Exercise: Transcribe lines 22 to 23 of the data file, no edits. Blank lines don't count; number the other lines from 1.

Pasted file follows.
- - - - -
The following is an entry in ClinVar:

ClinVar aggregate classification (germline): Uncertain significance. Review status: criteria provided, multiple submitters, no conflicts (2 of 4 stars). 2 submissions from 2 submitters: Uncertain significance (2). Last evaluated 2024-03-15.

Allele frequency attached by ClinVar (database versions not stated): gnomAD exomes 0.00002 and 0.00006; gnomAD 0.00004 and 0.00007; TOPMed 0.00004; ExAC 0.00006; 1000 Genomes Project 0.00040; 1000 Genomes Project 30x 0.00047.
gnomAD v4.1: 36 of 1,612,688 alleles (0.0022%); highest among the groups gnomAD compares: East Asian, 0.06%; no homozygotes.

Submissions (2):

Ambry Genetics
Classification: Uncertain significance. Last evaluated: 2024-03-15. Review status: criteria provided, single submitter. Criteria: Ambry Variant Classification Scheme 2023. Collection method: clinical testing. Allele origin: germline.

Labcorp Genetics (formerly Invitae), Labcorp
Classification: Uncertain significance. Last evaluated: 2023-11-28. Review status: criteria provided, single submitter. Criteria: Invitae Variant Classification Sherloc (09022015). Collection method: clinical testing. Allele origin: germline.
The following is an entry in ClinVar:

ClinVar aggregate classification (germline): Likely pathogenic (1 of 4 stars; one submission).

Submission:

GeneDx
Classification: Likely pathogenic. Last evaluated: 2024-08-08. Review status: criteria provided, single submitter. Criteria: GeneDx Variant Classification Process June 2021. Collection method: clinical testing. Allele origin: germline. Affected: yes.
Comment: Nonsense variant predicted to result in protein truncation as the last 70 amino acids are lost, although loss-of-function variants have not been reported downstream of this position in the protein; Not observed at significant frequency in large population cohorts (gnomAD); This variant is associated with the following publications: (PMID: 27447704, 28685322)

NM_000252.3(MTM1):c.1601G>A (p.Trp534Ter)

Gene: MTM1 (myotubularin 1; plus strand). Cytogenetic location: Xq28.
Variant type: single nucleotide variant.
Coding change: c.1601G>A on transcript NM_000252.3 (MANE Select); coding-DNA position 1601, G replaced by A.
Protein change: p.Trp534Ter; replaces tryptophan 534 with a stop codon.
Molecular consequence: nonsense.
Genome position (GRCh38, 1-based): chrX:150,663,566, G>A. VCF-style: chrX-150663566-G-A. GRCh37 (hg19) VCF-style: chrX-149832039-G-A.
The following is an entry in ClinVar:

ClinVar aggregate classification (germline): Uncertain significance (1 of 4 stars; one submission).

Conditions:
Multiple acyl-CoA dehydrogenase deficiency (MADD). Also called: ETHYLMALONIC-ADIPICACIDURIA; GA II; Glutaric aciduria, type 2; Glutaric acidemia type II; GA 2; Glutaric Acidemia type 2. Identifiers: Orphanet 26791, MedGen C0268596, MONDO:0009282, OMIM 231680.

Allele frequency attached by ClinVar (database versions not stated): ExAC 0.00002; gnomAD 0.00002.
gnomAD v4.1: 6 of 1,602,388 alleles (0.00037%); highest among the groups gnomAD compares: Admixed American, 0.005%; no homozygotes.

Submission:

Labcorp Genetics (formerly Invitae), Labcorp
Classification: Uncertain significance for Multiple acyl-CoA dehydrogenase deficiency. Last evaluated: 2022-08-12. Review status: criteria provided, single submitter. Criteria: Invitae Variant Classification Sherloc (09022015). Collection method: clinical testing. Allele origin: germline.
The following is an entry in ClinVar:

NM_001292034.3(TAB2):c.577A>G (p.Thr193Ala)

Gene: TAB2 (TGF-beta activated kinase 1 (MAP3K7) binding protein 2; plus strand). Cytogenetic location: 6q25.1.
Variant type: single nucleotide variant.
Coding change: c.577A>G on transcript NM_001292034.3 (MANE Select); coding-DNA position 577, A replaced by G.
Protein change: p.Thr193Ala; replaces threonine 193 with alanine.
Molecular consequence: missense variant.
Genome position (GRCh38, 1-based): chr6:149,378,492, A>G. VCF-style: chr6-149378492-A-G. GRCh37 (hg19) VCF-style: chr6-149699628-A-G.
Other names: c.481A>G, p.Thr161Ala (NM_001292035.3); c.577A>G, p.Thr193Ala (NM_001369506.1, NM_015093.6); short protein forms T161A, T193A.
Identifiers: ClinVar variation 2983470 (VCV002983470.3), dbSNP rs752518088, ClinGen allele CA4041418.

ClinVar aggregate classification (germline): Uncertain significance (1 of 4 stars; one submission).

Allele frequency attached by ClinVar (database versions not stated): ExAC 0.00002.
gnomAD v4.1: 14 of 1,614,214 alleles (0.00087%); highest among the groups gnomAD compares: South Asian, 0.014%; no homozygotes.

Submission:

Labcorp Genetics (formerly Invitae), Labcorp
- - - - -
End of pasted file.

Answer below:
Genome position (GRCh38, 1-based): chrX:150,663,566, G>A. VCF-style: chrX-150663566-G-A. GRCh37 (hg19) VCF-style: chrX-149832039-G-A.
The following is an entry in ClinVar: